The RSC experience has spanned in all aspects of PRA analysis and no area in PRA analysis has been outside the scope of RSC projects. Projects have been as small as a single day to those lasting several years. In all cases, RSC has assembled a team that is familiar with the assessment being performed through training and experience and has defined a client-specific solution that would meet the needs of the client in an efficient and cost effective manner. RSC also provides follow up support when needed to address regulatory comments or to provide updates/upgrades to existing assessments. A sampling of projects are provided below.
Integrated Leak Rate Testing Extensions
RSC was in the front of the risk-based assessment of ILRT and in supporting utility requests for testing extensions. RSC has experience over the range of ILRT extension approaches as they have evolved and has provided clients with a dependable tool in support of extension applications. RSC has also supported client RAI resolution when required and in some cases has examined seismic and flooding aspects on risk.
RSC’s TIFA software application provides a platform that extends beyond current industry tools for internal flooding assessment by examining individual breaks and flow rates to define the important flooding scenarios and associated component and structural fragilities. Timing is critical when evaluating operator actions and TIFA provides the ability to track rate of water rise in zones, propagation between multiple zones and different failure heights to provide a detailed timing estimate in support of the human reliability analysis. TIFA also provides inputs and flood frequencies that can be used to integrate the results directly into a plant model developed in standard tools such as CAFTA. RSC has used this tool in the development of several PWR and BWR PRAs with positive results. The detailed database allows for future updates and sensitivities studies to be integrated quickly into the model as needed to account for plant modifications that may impact frequency, flooding rates or how a particular component may be impacted by a specific flood.
The use of segmented hazard curves can result in significant overestimation of CDF when performing a seismic PRA. It is also important to address structural impacts on equipment without overestimation of the core damage frequency. RSC has performed seismic risk analyses for several clients to assess impact of service water structural fault, underground piping failure, masonry block wall failure, overall risk and issues such as stack failure. In the risk estimation, the RSC-developed SIP code is used to provide an integrated result for the analysis and to eliminate the need for overestimation. The cut set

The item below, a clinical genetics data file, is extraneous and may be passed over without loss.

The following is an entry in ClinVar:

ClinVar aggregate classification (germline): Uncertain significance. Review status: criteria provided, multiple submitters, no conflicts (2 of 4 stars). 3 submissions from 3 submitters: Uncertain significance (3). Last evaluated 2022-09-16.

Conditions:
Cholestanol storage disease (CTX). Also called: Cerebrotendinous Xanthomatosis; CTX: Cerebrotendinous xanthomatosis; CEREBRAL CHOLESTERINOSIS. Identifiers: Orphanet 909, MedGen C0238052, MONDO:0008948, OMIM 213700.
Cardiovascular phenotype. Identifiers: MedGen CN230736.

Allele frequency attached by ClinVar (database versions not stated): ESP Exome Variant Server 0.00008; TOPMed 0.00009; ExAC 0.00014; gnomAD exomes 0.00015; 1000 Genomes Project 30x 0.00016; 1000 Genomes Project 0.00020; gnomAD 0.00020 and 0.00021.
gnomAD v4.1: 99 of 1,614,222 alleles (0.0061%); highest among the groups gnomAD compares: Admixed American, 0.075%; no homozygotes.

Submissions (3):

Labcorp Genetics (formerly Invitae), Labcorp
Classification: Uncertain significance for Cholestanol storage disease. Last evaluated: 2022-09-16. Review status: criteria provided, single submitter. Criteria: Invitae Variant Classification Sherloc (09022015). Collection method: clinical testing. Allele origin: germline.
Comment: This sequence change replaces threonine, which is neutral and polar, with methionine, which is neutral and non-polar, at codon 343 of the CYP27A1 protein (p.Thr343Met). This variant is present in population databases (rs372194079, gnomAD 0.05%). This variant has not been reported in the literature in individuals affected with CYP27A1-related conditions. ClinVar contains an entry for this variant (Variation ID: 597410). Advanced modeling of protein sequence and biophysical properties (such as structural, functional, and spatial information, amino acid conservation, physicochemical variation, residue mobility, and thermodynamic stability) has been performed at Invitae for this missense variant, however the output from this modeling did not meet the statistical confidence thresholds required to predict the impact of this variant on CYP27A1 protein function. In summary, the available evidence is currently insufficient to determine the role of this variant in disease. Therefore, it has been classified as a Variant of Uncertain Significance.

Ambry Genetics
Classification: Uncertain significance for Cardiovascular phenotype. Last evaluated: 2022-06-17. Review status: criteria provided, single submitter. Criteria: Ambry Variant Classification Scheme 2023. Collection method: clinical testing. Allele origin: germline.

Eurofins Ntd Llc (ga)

generator can be a typical tool such as CAFTA. The output is then transformed into input into SIP and the integration performed. A third order approximation is utilized to avoid overestimation. The results are presented as plant level fragility, plant level core damage frequency/distribution and individual cut set results.
Significance Determination and Backfit Support
RSC has performed specific assessment to address issues such as the need to install a main generator breaker. In this study RSC developed the risk profile for both cases with and without the break and then estimated the overall reduction in risk in terms of value added. The risk averted was then compared to the installation cost to demonstrate that the change was not beneficial. The result was that the change was not required.
For another client RSC examined the impact of high containment temperature on success criteria within the containment and how elevated temperature would impact recirculation conditions. Utilizing this assessment and other deterministic assessments the client was able to gain an exception to continue operation.
Completion of a Full-Scope Shutdown Risk Study
For another client, RSC developed a full scope shutdown study that examined all non-power operating states and included consideration for off-normal status for specific areas such as maintenance of switchyards. The analysis included an assessment of initiating events both consistent with full power (loss of heat removal) and those specific to the accident phase (transition failure). The model also included consideration for a range of external events such as internal fire, flooding and seismic. Shutdown specific walkdowns were performed in order to supplement the existing at power walkdown and to define new events that may occur due to shutdown operations. As a direct result of the study, the utility made substantial changes to the maintenance practices at shutdown and reduced shutdown risk.